After making it back to the car, I made the long drive back to Las Vegas to pick up my brother from the airport that evening. More to come.

Recap: 0725 start, 0956 summit of Telescope, 1252 finish

Published in: on June 6, 2016 at 8:26 pm  Comments (2)  

Kearsarge Peak

Day 2 of the trip also involved a last-minute change of plans. I drove south from Bishop, Ca to Independence, Ca, and from there to the Onion Valley trailhead. I loaded up my pack and set off up the Robinson Lake trail around 0740, with the intention of climbing University and/or Independence peaks.

I knew to expect snow, but I also knew there was a chance the snow would be too much to manage without snowshoes. So I had a low threshold for bailing out. About 20 minutes up the trail, I was able to gain a viewpoint of the lower slopes of Independence peak and didn’t like what I saw. Since it was still early in the day, I turned around and headed back to the car.

Parked at the base of Kearsarge Peak

Parked at the base of Kearsarge Peak, with Onion Valley in the background

I had already prepared a backup plan (Mt. Inyo and Keynot Peak, a short drive to the south). However, as I descended back into Onion Valley, the pyramid-shaped Kearsarge Peak (12,598′) could be seen almost entirely free of snow (despite being significantly higher than Independence Peak at 11,744′). Since I was already here, and since my pre-printed maps already included Kearsarge, I decided to go for it.

My route (ascent in red, descent in blue)

My route (ascent in red, descent in blue)

The USGS maps of the area depict a trail going from the southeast most of the way to the summit. As it turns out, no such trail exists. I did find a few cairns and short sections of what might have previously been a trail about 3/4 the way to the top, but that’s it.

Looking across the valley toward Independence Peak (left) and University Peak (right)

Looking across the valley toward Independence Peak (left) and University Peak (right)

From the car, I headed up a large wash on the southeast side of the mountain. The route started off brushy, but quickly transitioned to loose, rotten scree. I’ll be honest, it was not a pleasant climb. As soon as it became feasible I headed further north onto a ridge to avoid the worst of the loose stuff, and the footing became marginally better after that.

Someone paragliding over the Owens Valley

Someone paragliding over the Owens Valley

The climb was a pretty mindless class 2 walk-up. I did spot the remnants of an old mining camp on one of the ridges, but didn’t take the time to check it out.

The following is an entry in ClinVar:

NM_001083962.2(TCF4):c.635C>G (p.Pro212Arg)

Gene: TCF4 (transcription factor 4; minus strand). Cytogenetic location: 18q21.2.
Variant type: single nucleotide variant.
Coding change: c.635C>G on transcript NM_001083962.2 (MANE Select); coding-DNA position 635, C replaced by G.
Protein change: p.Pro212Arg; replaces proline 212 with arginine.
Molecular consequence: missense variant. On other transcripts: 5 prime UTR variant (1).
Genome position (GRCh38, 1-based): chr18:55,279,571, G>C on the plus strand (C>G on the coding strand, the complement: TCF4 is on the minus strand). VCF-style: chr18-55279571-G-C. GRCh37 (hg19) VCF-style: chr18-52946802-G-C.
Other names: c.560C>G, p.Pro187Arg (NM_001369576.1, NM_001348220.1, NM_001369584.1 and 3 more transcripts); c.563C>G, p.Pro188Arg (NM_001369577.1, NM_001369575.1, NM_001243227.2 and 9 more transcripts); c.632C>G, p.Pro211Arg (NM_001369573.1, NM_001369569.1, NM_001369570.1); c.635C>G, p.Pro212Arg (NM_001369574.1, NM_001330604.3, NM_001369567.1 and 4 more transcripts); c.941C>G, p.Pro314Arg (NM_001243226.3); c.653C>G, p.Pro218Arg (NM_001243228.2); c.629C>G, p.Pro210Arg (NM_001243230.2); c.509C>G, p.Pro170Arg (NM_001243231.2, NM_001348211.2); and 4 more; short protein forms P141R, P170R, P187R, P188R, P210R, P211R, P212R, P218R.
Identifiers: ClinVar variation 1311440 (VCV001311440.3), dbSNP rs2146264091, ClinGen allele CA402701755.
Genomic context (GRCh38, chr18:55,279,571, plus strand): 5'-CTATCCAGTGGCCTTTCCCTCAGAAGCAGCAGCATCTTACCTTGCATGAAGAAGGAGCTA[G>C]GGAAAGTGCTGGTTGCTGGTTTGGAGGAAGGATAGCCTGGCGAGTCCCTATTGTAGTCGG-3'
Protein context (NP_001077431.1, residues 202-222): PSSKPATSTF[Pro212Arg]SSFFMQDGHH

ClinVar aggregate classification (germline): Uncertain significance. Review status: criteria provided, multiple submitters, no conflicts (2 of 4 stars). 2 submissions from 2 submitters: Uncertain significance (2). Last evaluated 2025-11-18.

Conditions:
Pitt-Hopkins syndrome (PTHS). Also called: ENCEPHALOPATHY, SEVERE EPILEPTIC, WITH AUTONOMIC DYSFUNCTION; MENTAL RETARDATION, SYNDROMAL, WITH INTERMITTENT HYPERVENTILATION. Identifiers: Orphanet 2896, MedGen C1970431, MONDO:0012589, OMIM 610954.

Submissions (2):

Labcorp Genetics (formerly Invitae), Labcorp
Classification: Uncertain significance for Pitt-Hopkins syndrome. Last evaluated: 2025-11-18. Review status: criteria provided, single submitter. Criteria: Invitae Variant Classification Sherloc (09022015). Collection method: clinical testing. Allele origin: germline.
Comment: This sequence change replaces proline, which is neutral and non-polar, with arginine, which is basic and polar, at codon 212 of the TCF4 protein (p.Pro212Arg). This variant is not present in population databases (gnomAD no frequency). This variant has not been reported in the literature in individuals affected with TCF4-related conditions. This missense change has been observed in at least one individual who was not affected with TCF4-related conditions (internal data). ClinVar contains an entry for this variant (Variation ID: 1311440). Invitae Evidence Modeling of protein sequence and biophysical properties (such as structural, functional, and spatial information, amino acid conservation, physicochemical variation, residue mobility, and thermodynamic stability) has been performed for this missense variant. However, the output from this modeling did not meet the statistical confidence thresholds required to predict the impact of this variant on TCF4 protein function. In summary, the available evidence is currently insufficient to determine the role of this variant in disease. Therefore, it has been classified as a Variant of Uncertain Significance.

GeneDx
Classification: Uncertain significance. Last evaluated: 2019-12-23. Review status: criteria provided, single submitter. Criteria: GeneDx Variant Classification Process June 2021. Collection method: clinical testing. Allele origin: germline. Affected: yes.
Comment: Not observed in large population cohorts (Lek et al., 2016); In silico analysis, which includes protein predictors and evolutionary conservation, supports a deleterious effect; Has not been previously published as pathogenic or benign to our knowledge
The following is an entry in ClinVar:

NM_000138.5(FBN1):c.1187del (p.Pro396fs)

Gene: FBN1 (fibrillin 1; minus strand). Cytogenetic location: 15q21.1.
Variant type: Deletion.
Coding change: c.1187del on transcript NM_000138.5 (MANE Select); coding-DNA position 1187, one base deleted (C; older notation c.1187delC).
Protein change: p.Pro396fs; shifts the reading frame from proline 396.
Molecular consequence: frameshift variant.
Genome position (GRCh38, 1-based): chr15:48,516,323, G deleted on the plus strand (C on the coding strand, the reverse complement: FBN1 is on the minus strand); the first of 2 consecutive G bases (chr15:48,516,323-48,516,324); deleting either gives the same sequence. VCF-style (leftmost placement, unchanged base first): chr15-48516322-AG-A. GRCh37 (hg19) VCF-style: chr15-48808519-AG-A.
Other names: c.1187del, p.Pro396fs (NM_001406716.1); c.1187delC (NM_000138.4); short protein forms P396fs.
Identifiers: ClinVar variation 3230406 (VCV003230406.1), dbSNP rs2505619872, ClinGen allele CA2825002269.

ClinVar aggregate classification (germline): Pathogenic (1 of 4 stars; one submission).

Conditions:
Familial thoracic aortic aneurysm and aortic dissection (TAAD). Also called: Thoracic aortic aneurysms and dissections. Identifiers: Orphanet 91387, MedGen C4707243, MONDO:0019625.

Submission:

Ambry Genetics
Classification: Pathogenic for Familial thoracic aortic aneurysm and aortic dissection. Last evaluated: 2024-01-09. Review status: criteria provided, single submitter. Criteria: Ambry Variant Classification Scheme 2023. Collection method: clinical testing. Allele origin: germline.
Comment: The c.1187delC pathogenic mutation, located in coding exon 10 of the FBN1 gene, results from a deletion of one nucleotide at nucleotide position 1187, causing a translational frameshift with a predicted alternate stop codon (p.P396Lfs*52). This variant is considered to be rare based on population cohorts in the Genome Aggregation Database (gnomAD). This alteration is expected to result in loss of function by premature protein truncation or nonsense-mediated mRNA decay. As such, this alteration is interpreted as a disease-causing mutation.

Makeshift shelter near the summit

Makeshift shelter near the summit

There was still a fair amount of snow along the summit ridge, but it was almost entirely avoidable.

Summit selfie

Summit selfie

View to the west, into the Sierras

View to the west, into the Sierras

University Peak to the southwest

University Peak to the southwest

The return trip was more enjoyable than the initial climb. A good mix of downhill hiking and scree-skiing on the looser terrain.

I planned to check out Death Valley the following day, so after making it back to the car I continued driving south to Ridgecrest (passing Mt. Whitney, the highest point in the lower 48, on the way).

Kearsarge Peak (view from the town of Independence)

Kearsarge Peak (view from the town of Independence)

Mt. Whitney

Mt. Whitney (view from the town of Lone Pine)

Recap: 0840 start, 1202 summit, 1402 finish

Published in: on June 5, 2016 at 10:09 am  Leave a Comment  

Spring Ascent of Mt. Morrison

I just flew back to Milwaukee this morning (June 4) following a week of hiking, climbing, and mountain biking out in California, Utah, and Nevada. There’s probably enough material for seven or eight blog posts, which I’ll be posting over the next couple weeks. The map below outlines where we were (blue for stuff I did solo; red for stuff I did with my brother Trent, who few into Las Vegas a few days after me).

Trip Map

I made the flight from Milwaukee to Las Vegas on the evening of May 27, arriving around 2130 that night. My initial plan had been to drive overnight to central Nevada to climb Currant Mountain and Duckwater Peak the following day, but a few developments caused me to change plans at the last minute. I’d called a local ranger station earlier in the day, and learned that there was ~150% usual snowpack in the area…so I would be looking at a very long and challenging day, with lots of snow and ice, on very little sleep…and on top of it all, I had just picked up a nasty respiratory infection. (One week later and I’m still coughing up green junk.)